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Focus, focus

Focus, focus

Learning to focus has (ironically) been a focus of mine for most of my life. Ever the fidgety child, my parents put me in Taekwondo between the ages of six and ten. This was meant to teach me discipline (or, as I saw it, a punishment for wriggling around too much on my chair).


As I got older I continued to struggle with follow-through and getting things done (mental chair wriggling). I would flit from one thing to another never really getting much accomplished.  When this got to be a drag I came up with my own “get focused” strategies by trying out different things. These are the ones that now work for me.

I’m hard on myself

I force myself to, with some consistency, do things I may not want to like answering emails and taking care of bills and paperwork. By being regimented about those things I’m less likely to wriggle out of them.

I take cold showers

I recently got into the habit of taking long runs around London followed by freezing showers. The freezing shower idea wasn’t by design. As it happens, the outdated boiler in my Spanish flat exploded (believe it or not, this isn’t the first time a boiler has exploded on me), leaving me with no choice but to take cold showers. At first, it was brutal. Now, it’s like a breath of mental fresh air!

I find a cold shower is just the thing to sharpen the mind; or could it be I’m teaching myself to embrace the uncomfortable?  Who knows. Fun fact though: Screen legend Katharine Hepburn grew up taking ice-cold baths and showers and continued the habit for the rest of her life; she used to give it as health advice.

I go running

As you may have guessed from the above, I am not averse to a long and sweaty run. What’s more, I’ve found it really does help me focus! When you’re running, you constantly have to propel yourself forward. I do that by setting goals for myself—“I must make it past that signpost…that hot guy…and that golden tower” (Living in a beautiful European city helps, I’m sure)! Running makes you determined; determined to reach that next signpost, and determined to overcome the next hurdle. It also clears your head and leaves you more focused.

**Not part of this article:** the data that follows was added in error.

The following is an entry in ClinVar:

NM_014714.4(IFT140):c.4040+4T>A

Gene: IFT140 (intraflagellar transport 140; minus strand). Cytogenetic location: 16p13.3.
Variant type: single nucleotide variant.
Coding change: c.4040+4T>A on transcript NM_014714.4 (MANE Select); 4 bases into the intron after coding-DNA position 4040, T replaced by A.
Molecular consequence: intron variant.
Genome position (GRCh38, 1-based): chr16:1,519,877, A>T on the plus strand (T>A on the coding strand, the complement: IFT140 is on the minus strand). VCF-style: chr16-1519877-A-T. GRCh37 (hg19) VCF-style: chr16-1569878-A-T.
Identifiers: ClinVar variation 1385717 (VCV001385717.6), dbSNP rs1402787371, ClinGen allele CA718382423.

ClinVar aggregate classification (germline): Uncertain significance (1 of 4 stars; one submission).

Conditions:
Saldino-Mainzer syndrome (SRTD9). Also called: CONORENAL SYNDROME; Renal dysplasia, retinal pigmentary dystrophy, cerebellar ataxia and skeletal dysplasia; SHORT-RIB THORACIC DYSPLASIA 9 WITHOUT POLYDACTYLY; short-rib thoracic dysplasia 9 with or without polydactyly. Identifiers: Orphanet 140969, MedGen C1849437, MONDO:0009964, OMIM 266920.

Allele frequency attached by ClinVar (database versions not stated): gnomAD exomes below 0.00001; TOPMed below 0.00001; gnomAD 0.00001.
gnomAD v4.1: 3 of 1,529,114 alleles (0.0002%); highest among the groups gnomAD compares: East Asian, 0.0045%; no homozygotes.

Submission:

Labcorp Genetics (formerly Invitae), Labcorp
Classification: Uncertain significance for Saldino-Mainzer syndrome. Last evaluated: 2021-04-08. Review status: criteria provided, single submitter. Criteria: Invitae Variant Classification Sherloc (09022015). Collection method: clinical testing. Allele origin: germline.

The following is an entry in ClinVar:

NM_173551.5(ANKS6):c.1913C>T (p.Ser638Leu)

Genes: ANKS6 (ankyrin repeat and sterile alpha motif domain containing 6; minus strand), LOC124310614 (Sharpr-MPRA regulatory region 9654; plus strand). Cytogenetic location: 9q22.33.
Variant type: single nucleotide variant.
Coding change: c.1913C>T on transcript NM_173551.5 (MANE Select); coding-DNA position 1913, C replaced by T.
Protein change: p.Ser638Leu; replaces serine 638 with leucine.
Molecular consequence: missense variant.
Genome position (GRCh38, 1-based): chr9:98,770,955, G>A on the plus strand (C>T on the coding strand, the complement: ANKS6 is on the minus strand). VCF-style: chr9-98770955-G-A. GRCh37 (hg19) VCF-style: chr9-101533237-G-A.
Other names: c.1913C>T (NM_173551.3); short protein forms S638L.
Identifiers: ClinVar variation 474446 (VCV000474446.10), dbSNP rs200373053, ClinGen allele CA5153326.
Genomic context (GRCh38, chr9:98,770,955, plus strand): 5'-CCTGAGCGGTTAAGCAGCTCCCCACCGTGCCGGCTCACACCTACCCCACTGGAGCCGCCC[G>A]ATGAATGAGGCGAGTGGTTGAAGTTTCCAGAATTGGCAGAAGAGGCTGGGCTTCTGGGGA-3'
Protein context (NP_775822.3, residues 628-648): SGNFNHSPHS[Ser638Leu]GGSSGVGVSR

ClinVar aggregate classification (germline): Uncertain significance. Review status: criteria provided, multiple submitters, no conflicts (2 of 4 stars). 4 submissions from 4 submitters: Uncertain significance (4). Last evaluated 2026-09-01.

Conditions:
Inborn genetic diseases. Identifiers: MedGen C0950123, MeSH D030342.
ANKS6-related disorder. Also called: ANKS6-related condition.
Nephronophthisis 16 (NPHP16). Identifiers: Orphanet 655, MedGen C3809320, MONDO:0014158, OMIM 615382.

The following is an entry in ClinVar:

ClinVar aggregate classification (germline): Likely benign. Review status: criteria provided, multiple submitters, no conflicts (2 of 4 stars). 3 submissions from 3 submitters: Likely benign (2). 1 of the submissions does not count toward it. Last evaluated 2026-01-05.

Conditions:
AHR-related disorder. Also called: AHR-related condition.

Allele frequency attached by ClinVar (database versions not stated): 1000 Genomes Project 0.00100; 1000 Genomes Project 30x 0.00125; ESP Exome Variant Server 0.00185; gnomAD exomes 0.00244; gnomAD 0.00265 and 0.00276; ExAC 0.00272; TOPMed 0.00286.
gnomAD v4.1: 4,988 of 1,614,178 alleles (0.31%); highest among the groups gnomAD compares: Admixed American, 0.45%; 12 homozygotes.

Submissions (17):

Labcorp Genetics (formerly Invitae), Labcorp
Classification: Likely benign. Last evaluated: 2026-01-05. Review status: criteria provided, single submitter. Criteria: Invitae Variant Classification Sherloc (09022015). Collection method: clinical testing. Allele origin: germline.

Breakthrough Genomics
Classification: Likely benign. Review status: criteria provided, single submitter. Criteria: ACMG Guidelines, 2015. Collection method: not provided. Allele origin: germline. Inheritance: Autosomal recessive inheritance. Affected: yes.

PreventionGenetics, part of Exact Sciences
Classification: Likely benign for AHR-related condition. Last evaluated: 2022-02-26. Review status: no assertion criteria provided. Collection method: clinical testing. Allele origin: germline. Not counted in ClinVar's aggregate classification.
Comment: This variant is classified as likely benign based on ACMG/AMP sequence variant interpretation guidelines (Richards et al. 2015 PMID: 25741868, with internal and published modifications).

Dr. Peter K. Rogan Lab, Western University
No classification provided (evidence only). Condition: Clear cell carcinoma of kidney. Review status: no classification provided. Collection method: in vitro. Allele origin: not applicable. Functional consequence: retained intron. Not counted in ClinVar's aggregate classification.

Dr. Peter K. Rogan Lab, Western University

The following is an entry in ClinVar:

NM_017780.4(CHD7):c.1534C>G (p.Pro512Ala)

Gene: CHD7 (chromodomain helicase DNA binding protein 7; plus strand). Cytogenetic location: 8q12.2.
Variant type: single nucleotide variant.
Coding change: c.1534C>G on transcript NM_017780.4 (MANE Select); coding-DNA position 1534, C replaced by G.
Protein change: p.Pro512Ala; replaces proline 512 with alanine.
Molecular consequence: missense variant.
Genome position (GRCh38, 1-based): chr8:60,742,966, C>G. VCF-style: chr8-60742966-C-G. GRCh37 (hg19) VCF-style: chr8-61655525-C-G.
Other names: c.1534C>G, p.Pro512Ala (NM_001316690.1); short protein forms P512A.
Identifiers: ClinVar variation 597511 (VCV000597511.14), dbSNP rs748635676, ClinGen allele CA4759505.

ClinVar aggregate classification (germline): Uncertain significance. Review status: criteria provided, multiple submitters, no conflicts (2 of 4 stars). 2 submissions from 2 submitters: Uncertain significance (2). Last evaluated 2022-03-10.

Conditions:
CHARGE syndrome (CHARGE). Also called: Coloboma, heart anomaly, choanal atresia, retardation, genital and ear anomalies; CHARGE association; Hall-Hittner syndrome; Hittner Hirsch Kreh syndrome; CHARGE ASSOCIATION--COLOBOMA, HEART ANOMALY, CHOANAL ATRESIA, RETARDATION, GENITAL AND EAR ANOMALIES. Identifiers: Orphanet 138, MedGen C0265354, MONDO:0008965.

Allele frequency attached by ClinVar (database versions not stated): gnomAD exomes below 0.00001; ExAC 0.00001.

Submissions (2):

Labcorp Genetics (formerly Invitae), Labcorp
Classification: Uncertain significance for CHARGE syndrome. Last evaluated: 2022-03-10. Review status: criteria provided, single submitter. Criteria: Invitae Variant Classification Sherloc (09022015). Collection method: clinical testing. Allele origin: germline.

I don’t take on too much  

“Piano, piano” say the Italians (translation: “softly, softly” or “slowly, slowly”), and remarkably, it works. I’ve learned (the hard way) to break things up into manageable parts and to approach big projects, little by little.  If I try to tackle too much at once I’m likely to get overwhelmed then discouraged. “Piano, piano” sounds good to me!

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I make lists

They don’t work for everyone but lists sure do work for me.  As I was learning to focus, I limit my list to no more than six items per day; it’s just the right number to keep me from freaking out that I’m doing too much or too little, and it’s a number I can handle without having to roll things over to the next day.  In short, lists help me to focus on one thing at a time.

If focus is a skill you want to develop, I’ve learned that you have to trick your mind to adopt “get focused” strategies.  Create your own — ones that work with your particular challenges, quirks, and shortcoming or modify others’ suggestions to suit you.

Like any new habit, learning to focus will take time and you may struggle with it at first.  I find that it helps to embrace some structure and “cold showers” but I assure you, if you stick to your strategies, you’ll start seeing the benefits and become hooked.

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